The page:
Can you imagine Easter as a Jamaican without bun and cheese? Some may answer yes because of personal preference or medical condition, but for most of us, the answer is no. Bun is an excellent source of carbohydrates to supply the body with energy. The basic Easter bun recipe requires wheat flour, brown sugar, molasses, baking powder or yeast and dried fruits.
Some special diets restrict persons from eating bun or cheese or both bun and cheese at any time. For example, persons with chronic kidney disease, whether receiving dialysis or not, are not supposed to eat the raisins, mixed peel, maraschino cherries because of their high potassium content. Therefore, the traditional bun should be avoided even if the dried fruits are picked out after baking.
Persons with diabetes and those 'watching their weight' or trying to lose weight may choose not to eat bun because of the high sugar content. The key to controlling diabetes and weight loss is portion control. One slice of bun has the same amount of sugar/energy as one slice of bread and half of a serving of fruit. Therefore, a slice of bun can be swapped for four ounces of yam or potato or half-cup rice or one finger of green banana and two ounces of fresh fruit.
Persons with wheat allergy should eat bun made with flour from other starches such as potato, yam or breadfruit (this requires lots of testing of recipes as a binding agent will be needed to hold the bun together).
Nutrition in cheese
Cheese is a milk product with different textures, flavours and forms. Cheese is a tasty, versatile, flavourful and convenient food that is high in protein, saturated fat, cholesterol, calcium and phosphorus. Cheese is available in low fat and vegetarian varieties. Examples of low-fat cheese include mozzarella (soft, white cheese made from low-fat milk) and feta (made from sheep or goat's milk), low-fat Cheddar or Swiss. Mozzarella cheese is also low in sodium.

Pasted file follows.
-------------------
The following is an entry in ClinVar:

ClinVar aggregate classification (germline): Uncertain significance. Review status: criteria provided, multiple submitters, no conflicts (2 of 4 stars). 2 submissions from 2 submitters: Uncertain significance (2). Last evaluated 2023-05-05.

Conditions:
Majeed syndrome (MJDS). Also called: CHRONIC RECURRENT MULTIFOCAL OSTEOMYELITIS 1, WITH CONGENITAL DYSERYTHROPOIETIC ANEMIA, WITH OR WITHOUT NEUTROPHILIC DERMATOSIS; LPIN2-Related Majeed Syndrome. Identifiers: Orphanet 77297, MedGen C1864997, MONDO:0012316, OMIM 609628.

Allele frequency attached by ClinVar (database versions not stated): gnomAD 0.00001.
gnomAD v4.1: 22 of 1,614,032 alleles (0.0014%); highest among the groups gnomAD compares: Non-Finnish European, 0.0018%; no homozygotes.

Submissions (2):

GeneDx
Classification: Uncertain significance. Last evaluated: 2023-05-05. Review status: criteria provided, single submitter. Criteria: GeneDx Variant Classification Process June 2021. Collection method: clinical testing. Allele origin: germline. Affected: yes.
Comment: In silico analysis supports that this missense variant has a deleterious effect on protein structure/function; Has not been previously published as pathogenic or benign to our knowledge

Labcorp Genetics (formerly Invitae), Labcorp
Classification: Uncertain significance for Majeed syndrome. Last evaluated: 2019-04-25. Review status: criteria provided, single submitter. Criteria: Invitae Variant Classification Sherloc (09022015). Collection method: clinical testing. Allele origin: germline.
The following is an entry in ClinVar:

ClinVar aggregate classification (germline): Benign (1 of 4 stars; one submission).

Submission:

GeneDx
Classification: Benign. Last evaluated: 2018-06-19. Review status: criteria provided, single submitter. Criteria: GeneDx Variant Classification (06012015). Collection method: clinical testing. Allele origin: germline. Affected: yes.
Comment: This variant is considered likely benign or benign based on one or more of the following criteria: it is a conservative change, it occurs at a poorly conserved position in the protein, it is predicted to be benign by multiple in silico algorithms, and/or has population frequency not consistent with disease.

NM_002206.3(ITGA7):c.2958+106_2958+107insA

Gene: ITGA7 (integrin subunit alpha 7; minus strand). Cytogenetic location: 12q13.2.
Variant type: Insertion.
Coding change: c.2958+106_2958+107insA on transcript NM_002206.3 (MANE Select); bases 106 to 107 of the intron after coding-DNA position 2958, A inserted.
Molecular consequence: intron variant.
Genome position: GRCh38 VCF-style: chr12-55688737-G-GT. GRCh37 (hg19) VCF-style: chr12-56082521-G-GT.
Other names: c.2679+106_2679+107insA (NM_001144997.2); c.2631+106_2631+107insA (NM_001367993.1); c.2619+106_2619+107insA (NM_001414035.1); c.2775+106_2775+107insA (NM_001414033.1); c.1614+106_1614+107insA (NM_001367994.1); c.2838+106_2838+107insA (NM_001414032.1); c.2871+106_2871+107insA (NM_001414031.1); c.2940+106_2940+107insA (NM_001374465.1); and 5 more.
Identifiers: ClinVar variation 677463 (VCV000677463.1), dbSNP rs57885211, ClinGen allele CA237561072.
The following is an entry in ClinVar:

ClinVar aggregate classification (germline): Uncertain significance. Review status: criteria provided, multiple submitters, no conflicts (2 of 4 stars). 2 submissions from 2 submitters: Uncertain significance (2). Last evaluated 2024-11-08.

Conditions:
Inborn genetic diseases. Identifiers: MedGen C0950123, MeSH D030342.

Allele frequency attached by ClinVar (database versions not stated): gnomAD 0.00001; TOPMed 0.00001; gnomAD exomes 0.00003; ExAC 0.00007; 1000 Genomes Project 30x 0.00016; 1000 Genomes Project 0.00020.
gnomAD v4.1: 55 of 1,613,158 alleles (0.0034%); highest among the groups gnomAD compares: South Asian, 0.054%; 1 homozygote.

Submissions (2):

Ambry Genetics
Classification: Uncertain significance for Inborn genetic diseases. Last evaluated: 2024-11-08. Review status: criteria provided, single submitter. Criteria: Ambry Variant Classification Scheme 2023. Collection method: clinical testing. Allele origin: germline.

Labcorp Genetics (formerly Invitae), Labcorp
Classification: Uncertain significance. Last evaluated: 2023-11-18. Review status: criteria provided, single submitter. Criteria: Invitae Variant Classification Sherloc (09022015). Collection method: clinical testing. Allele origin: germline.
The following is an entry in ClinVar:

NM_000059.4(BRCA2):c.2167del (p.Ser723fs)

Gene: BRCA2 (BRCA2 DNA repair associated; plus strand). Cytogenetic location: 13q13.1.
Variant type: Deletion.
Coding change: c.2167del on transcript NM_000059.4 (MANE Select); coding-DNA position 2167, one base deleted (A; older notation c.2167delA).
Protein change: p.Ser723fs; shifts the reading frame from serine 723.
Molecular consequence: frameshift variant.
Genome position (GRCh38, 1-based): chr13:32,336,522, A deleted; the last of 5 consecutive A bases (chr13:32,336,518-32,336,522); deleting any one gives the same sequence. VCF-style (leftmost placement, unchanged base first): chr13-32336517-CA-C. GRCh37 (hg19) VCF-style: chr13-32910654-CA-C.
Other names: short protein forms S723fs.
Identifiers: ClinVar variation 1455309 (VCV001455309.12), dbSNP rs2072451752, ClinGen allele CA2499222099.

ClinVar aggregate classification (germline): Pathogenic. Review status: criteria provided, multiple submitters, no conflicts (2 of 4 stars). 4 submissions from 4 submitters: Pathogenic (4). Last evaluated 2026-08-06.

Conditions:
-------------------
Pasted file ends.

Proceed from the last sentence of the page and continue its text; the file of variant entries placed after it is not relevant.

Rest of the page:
One ounce of cheese is made from about seven ounces of milk and provides seven grams of protein, 200mg calcium and the fat content varies based on the type of milk used and its fat content.
So, for the Easter, choose wisely. Here are some tips:
Cut thinner slices of bun to reduce sugar intake.
Cut thinner slices of cheese to reduce fat and sodium intake.
Choose low-fat, low-sodium cheese if you have high blood pressure or any illness that requires sodium or salt restrictions.
Reduce frequency of eating bun and cheese throughout the day.
For kidney disease patients, swap one serving of staple (one slice bread or three to six crackers) for a quarter of a round bun that has no dried fruits.
Have a healthy and holy Easter!
Marsha N. Woolery is a registered dietitian/nutritionist in private practice and adjunct lecturer at Northern Caribbean University; email: firstname.lastname@example.org.